Shareholder concerns focus on the company’s massive debt, currently standing at more than £86billion, and analysts have expressed misgivings, suggesting the acquisition of ARM could add yet more billions to that debt mountain. More importantly, some have questioned the rationale behind the acquisition arguing that it is at odds with Softbank’s long term investment strategy.
Hermann Hauser, who was one of the founders of ARM, warned that that debt mountain could see money earned by ARM used to pay interest or cut the company’s debt – rather than invested back into the company.
Does ARM really want to end up simply servicing Softbank’s debt? Could a sizeable amount of debt end up being added to the company’s balance sheet?
Softbank’s founder, Masayoshi Son, while charismatic, has a track record when it comes to making sizeable acquisitions and while his offer is high, around 43% more than ARM’s closing share price last week, it isn’t out of the ordinary when compared to other recent technology acquisitions.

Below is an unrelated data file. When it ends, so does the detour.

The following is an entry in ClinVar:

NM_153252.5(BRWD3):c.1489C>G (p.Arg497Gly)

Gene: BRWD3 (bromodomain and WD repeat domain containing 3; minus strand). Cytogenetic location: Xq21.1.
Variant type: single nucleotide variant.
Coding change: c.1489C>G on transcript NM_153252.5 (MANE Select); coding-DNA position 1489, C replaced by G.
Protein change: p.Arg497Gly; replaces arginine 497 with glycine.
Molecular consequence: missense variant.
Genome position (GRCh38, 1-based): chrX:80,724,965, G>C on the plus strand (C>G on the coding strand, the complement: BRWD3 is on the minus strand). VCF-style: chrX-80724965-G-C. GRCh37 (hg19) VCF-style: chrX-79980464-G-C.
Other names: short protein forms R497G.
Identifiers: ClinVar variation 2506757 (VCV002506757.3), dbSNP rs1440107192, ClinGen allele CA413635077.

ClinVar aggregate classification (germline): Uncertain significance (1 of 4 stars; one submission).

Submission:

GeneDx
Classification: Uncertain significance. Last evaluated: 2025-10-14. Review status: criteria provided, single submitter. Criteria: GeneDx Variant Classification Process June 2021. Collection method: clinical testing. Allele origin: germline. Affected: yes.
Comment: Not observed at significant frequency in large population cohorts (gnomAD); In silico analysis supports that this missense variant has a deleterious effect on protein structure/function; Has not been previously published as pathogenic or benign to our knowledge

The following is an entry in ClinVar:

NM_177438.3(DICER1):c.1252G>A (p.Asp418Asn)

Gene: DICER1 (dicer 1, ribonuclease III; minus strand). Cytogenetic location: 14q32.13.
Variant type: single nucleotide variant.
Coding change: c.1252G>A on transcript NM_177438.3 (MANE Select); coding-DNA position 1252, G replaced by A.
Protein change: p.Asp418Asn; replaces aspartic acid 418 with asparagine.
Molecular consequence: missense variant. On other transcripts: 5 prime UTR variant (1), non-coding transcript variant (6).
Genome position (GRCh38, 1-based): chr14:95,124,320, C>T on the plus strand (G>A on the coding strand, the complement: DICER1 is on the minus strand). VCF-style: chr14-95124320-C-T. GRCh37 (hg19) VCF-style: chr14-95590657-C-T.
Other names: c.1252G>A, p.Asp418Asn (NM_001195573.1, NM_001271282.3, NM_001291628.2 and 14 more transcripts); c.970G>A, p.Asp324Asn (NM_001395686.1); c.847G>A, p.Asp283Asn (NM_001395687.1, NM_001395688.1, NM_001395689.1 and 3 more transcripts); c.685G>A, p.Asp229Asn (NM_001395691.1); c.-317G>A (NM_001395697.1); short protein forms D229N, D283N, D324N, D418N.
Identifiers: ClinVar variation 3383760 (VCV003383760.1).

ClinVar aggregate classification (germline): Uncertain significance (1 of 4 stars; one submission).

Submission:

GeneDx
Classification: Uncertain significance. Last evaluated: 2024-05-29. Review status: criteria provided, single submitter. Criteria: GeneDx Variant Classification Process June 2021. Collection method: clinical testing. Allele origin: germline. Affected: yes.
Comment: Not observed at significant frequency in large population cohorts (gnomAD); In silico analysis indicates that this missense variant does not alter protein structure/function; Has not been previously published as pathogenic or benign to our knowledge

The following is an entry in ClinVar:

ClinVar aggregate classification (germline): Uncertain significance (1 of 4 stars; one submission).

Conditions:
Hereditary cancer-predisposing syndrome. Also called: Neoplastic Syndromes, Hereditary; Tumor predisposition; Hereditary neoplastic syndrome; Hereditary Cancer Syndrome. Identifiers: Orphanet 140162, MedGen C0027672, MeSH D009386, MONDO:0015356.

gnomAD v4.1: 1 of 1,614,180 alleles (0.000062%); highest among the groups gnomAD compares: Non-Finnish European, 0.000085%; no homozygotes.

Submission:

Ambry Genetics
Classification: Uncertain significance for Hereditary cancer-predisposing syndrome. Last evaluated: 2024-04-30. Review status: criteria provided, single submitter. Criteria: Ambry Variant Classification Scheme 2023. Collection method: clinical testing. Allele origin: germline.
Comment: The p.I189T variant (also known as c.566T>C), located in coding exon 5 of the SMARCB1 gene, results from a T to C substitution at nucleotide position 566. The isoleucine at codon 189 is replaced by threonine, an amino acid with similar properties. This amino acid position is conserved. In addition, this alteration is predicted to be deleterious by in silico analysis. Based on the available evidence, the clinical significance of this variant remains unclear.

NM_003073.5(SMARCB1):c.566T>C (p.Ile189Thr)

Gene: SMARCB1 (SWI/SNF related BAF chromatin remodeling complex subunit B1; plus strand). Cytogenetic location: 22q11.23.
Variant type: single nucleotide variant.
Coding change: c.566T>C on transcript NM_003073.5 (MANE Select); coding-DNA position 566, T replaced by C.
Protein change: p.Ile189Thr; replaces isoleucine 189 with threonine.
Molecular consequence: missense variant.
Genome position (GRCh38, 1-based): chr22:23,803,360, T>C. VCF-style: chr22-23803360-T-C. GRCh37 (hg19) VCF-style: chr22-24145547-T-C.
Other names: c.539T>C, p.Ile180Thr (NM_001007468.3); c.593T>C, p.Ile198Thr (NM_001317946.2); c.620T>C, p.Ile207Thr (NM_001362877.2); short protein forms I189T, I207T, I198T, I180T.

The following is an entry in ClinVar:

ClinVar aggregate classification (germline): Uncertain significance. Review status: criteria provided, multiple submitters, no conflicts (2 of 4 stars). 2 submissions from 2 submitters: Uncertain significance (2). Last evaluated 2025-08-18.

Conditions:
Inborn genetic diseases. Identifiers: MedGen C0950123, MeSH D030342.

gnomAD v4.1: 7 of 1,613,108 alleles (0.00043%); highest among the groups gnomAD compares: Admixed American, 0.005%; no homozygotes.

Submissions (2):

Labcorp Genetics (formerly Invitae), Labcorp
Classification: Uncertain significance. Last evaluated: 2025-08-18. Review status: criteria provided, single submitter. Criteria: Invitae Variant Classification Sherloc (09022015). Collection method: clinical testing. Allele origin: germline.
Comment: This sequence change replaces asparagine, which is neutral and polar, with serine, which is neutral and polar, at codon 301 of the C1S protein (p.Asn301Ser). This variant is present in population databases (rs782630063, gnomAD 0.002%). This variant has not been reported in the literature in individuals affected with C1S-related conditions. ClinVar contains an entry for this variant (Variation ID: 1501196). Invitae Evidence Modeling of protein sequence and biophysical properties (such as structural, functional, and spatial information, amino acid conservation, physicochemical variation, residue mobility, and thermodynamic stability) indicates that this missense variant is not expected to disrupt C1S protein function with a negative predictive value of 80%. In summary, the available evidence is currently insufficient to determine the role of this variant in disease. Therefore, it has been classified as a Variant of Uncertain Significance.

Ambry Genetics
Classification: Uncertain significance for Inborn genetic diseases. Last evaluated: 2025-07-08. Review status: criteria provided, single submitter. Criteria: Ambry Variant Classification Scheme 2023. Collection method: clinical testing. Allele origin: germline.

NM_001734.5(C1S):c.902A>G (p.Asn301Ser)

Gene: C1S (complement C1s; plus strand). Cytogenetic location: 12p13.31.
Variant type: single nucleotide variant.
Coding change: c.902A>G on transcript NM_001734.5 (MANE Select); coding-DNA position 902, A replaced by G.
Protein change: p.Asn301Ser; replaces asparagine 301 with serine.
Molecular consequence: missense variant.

Son’s efforts to explain the reasons for the proposed acquisition haven’t gone down well with the investment community – many are calling it opportunistic as the weak pound has made UK assets much cheaper to buy. However, it is highly unlikely that a deal of this size could have been put together post Brexit, raising the question: when did these two companies actually start talking about this?
With no break-up fee or lock it could be possible that some other company – the likes of Apple, Intel and Microsoft have been mentioned – could be interested in making a bid for ARM. But if one of those companies did make a bid how might that affect ARM’s neutrality; a crucial part of its business model which Softbank’s proposed acquisition looks to retain.
While doubts have been raised about the deal, it has also pushed the views of the new Prime Minister Theresa May concerning an industrial strategy to the fore.
A done deal? Not by a long shot!